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Enterprise cloud services are changing. Are you ready to adapt?

- June 6, 2016 - 0 Comments

Forget trying to offer cost savings, you need to meet your customers where they are today, not where they were two years ago. And that means helping them solve a wider range of business problems.

Just a few years ago, cloud services were all about dollars and cents. Infrastructure-as-a-Service (IaaS) was the biggest demand from cloud service providers (CSP). Enterprise customers were focused on cutting capital and operational costs. My, how things have changed.

Today, IaaS margins are eroding as cloud infrastructure is commoditized. Enterprises view cost savings as a given for any cloud service. They are now asking their CSP partners tougher questions: How can you help me innovate? How will you help me expand into new markets faster? What can you give me to gain an edge on my competition?

Enterprise expects more from CSP

“Increasingly, users are demanding that their CSPs deliver enterprise-ready, value-added, easily scaled services with security baked deeply within,” says Katie Broderick, research director of 451 Research. “They want hosted cloud solutions that are deployed on demand, tuned to specific dynamic workloads, and easily cloud-interconnected in hybrid models. In other words, the hallmarks of cloud are now speed and agility, but most of all services.”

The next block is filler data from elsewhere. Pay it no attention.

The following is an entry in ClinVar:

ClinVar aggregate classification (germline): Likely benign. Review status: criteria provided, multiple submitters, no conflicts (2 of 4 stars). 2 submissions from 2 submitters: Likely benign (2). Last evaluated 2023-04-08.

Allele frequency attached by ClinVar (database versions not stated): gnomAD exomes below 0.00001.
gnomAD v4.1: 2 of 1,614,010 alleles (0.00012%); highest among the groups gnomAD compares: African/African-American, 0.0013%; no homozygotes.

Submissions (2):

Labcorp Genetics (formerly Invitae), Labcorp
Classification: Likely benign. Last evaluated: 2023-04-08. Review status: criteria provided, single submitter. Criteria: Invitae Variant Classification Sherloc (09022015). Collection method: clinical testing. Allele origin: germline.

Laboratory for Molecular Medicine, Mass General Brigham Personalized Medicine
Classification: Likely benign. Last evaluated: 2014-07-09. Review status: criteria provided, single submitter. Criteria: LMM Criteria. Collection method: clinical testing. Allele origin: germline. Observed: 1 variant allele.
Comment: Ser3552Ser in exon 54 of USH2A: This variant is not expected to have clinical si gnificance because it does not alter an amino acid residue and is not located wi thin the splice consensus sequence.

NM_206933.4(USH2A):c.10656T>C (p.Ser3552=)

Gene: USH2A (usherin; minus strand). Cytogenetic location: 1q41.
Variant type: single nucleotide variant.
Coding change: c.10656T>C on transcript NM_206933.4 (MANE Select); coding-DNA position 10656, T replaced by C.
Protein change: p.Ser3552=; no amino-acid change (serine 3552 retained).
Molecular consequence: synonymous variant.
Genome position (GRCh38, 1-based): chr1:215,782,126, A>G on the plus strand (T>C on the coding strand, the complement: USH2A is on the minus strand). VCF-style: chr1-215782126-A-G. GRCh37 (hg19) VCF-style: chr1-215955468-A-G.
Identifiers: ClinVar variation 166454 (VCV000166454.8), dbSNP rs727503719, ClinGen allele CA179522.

Customers are now consuming cloud services in new ways. This gives you the chance to offer unique value and grow your business. Or, you could get pushed out of the cloud services value chain. So how can you make sure your business ends up on the winning side?

The rise of cloud 2.0

According to a 451 Research survey, customer expectations for cloud services have transformed. So much so that the firm dubbed these services: ‘Cloud 2.0’.

The first wave of cloud services offered a low-cost alternative to on-site infrastructure. But for the most part, these were one-size-fits-all solutions dominated by IaaS hosting. Today, nearly 70 per cent of the cloud business opportunity lies elsewhere [see Figure 1].

Figure 1. Cloud Services Opportunity, via 451 Research Hosting and Cloud Study, 2015

cloud services

Customers are now in the driver’s seat. You must go beyond cost savings and help them solve a wide range of business problems to compete for their business. [see Figure 2]. You could provide enterprise-grade security services. You might offer managed backup and disaster recovery. You may help them with regulatory and data sovereignty compliance. Or you could manage their entire private or hybrid cloud.

Figure 2. IT Interest in Value-Added Services, via 451 Research Hosting and Cloud Study, 2015

IT interest

The bottom line? Cloud 2.0 customers want value-added services. They demand the ability to implement what they need, order it through a self-service portal, and deploy it in minutes, not weeks. They want you to reduce their time to market, lower their risk, and help them be more agile and innovative.

Where can you add the most value?

There are ample opportunities for CSPs to stand out in the marketplace. But you need the infrastructure and vision to deliver cloud services in the ways your customers want to consume them. And there’s no single answer for every customer. Here are some options:

  • Software as a Service (SaaS): Many customers want SaaS applications but have strict security and compliance requirements. Can you deliver SaaS solutions with enterprise-grade security, data sovereignty, and reliability?